I was able to participate in the engaging “SDG Week” that was held from 28 November to 2 December at the United Nations ESCAP in Bangkok that was dedicated to understanding key challenges for effective implementation of the Sustainable Development Goals (SDGs). The week provided a unique opportunity to bring together stakeholders from government, academia, the international community, civil society and the private sector to share knowledge, engage in discussions around the 2030 Agenda for Sustainable Development and to provide feedback on national and regional implementation. Discussions centered on how to ensure that follow-up and review efforts strengthen implementation, not just add additional reporting requirements, and to adhere to the principles of follow-up and review as stipulated in the Agenda in terms of how it is carried out (country-driven, inclusive, participatory, transparent, gender-sensitive) and in terms of its focus (the poorest, most marginalized, and those furthest behind). In addition, the notion of partnerships to carry out the implementation of the Agenda was a key theme throughout the week.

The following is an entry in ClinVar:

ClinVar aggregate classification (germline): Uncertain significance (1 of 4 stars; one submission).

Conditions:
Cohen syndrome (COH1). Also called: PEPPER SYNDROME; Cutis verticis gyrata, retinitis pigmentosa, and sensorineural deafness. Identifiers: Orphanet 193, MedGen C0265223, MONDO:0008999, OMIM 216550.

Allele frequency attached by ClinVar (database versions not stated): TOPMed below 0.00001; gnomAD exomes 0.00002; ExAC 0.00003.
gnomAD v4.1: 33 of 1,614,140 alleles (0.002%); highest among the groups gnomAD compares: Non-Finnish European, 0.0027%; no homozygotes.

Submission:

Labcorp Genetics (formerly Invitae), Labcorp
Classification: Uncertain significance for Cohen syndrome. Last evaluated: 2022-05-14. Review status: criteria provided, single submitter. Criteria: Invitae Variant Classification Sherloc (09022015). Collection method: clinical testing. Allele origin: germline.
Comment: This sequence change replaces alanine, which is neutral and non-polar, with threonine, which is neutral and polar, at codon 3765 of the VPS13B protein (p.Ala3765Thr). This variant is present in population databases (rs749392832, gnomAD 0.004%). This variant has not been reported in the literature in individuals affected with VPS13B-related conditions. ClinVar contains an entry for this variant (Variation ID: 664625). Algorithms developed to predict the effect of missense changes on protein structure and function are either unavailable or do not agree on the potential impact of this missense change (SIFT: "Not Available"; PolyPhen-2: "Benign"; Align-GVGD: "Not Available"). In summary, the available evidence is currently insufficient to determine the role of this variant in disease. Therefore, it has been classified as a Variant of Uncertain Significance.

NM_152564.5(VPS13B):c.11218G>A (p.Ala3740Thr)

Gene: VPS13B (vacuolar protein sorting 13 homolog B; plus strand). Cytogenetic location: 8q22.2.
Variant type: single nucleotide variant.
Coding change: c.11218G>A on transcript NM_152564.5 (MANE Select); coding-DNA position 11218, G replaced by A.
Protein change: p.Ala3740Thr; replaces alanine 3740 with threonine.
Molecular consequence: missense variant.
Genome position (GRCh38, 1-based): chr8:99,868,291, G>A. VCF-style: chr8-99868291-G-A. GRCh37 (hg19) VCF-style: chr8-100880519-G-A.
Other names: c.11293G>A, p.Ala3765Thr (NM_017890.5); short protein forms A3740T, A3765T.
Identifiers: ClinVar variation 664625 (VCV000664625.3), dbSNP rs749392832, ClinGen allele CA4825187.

Positively, persons with disabilities were well included throughout the week with multiple explicit references, including in the opening session by H.E. Saida Muna Tasneem, Bangladesh Ambassador to Thailand and Permanent Representative of Bangladesh to UN ESCAP. She highlighted the work that Bangladesh is doing on the inclusion of persons with disabilities at the national level. Additionally, Ms. Saowalak Thongkuay from Disabled Peoples’ International Asia-Pacific intervened during the partnership session calling for harmony between the legally binding Convention on the Rights of Persons with Disabilities (CRPD) and the SDGS in the implementation of the 2030 Agenda. Representatives from Indigenous Peoples, women’s groups, other civil society organizations, and statisticians also included persons with disabilities in their statements.
The Asia-Pacific region, the SDGs, and persons with disabilities
The SDGs are very important for the Asia-Pacific region because 53 per cent of the population is impoverished, there is a large ageing population, and at the same time a youth bulge. All of these aforementioned groups include persons with disabilities and in fact one in every six persons in Asia and the Pacific (650 million people) has some form of disability (UN ESCAP Disability, 2016). The number is expected to rise over the next decades due to population ageing, natural disasters, chronic health conditions, road traffic injuries, poor working conditions and other factors. Despite the large and constant increasing number, persons with disabilities are all too often left behind and not counted.